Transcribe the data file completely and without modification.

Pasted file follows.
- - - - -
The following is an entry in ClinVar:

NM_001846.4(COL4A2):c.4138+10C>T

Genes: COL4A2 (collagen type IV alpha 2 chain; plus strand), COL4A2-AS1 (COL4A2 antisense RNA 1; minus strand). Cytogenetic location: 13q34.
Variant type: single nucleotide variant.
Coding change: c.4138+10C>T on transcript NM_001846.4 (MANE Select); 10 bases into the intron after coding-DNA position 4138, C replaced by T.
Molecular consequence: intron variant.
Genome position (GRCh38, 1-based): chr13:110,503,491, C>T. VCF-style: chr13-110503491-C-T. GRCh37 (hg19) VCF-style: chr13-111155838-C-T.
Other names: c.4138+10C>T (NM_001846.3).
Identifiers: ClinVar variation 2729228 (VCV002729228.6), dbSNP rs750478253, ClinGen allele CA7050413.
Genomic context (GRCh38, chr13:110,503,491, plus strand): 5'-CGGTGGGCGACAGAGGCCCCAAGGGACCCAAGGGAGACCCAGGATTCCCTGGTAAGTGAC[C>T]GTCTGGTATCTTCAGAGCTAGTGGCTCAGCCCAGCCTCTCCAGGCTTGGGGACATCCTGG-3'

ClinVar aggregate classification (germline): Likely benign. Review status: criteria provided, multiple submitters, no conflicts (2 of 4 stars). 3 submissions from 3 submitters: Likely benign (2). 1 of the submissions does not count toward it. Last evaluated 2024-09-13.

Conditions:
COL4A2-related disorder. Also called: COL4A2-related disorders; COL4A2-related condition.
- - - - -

The following is an entry in ClinVar:

NM_001846.4(COL4A2):c.4138+10C>T

Genes: COL4A2 (collagen type IV alpha 2 chain; plus strand), COL4A2-AS1 (COL4A2 antisense RNA 1; minus strand). Cytogenetic location: 13q34.
Variant type: single nucleotide variant.
Coding change: c.4138+10C>T on transcript NM_001846.4 (MANE Select); 10 bases into the intron after coding-DNA position 4138, C replaced by T.
Molecular consequence: intron variant.
Genome position (GRCh38, 1-based): chr13:110,503,491, C>T. VCF-style: chr13-110503491-C-T. GRCh37 (hg19) VCF-style: chr13-111155838-C-T.
Other names: c.4138+10C>T (NM_001846.3).
Identifiers: ClinVar variation 2729228 (VCV002729228.6), dbSNP rs750478253, ClinGen allele CA7050413.
Genomic context (GRCh38, chr13:110,503,491, plus strand): 5'-CGGTGGGCGACAGAGGCCCCAAGGGACCCAAGGGAGACCCAGGATTCCCTGGTAAGTGAC[C>T]GTCTGGTATCTTCAGAGCTAGTGGCTCAGCCCAGCCTCTCCAGGCTTGGGGACATCCTGG-3'

ClinVar aggregate classification (germline): Likely benign. Review status: criteria provided, multiple submitters, no conflicts (2 of 4 stars). 3 submissions from 3 submitters: Likely benign (2). 1 of the submissions does not count toward it. Last evaluated 2024-09-13.

Conditions:
COL4A2-related disorder. Also called: COL4A2-related disorders; COL4A2-related condition.